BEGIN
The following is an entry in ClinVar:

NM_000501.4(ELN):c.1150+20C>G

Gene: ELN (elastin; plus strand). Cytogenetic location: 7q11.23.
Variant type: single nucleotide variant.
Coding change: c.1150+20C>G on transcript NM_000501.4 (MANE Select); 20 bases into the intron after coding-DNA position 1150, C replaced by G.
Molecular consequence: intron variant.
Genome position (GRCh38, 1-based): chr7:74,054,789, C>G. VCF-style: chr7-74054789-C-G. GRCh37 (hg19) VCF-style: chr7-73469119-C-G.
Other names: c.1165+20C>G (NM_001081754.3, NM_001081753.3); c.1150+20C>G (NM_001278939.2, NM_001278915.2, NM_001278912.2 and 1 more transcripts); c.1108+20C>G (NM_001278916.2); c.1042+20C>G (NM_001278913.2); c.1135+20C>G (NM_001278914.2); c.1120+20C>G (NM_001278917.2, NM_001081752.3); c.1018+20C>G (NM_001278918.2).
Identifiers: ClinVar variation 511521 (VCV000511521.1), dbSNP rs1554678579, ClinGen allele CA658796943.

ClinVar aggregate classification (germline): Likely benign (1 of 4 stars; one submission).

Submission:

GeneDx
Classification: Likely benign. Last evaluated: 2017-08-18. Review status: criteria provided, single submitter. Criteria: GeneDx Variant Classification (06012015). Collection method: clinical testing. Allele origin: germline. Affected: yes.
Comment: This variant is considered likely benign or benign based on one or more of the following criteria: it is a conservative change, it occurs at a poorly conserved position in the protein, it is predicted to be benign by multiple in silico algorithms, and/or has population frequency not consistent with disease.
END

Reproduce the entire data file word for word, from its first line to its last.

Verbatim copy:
The following is an entry in ClinVar:

NM_000501.4(ELN):c.1150+20C>G

Gene: ELN (elastin; plus strand). Cytogenetic location: 7q11.23.
Variant type: single nucleotide variant.
Coding change: c.1150+20C>G on transcript NM_000501.4 (MANE Select); 20 bases into the intron after coding-DNA position 1150, C replaced by G.
Molecular consequence: intron variant.
Genome position (GRCh38, 1-based): chr7:74,054,789, C>G. VCF-style: chr7-74054789-C-G. GRCh37 (hg19) VCF-style: chr7-73469119-C-G.
Other names: c.1165+20C>G (NM_001081754.3, NM_001081753.3); c.1150+20C>G (NM_001278939.2, NM_001278915.2, NM_001278912.2 and 1 more transcripts); c.1108+20C>G (NM_001278916.2); c.1042+20C>G (NM_001278913.2); c.1135+20C>G (NM_001278914.2); c.1120+20C>G (NM_001278917.2, NM_001081752.3); c.1018+20C>G (NM_001278918.2).
Identifiers: ClinVar variation 511521 (VCV000511521.1), dbSNP rs1554678579, ClinGen allele CA658796943.

ClinVar aggregate classification (germline): Likely benign (1 of 4 stars; one submission).

Submission:

GeneDx
Classification: Likely benign. Last evaluated: 2017-08-18. Review status: criteria provided, single submitter. Criteria: GeneDx Variant Classification (06012015). Collection method: clinical testing. Allele origin: germline. Affected: yes.
Comment: This variant is considered likely benign or benign based on one or more of the following criteria: it is a conservative change, it occurs at a poorly conserved position in the protein, it is predicted to be benign by multiple in silico algorithms, and/or has population frequency not consistent with disease.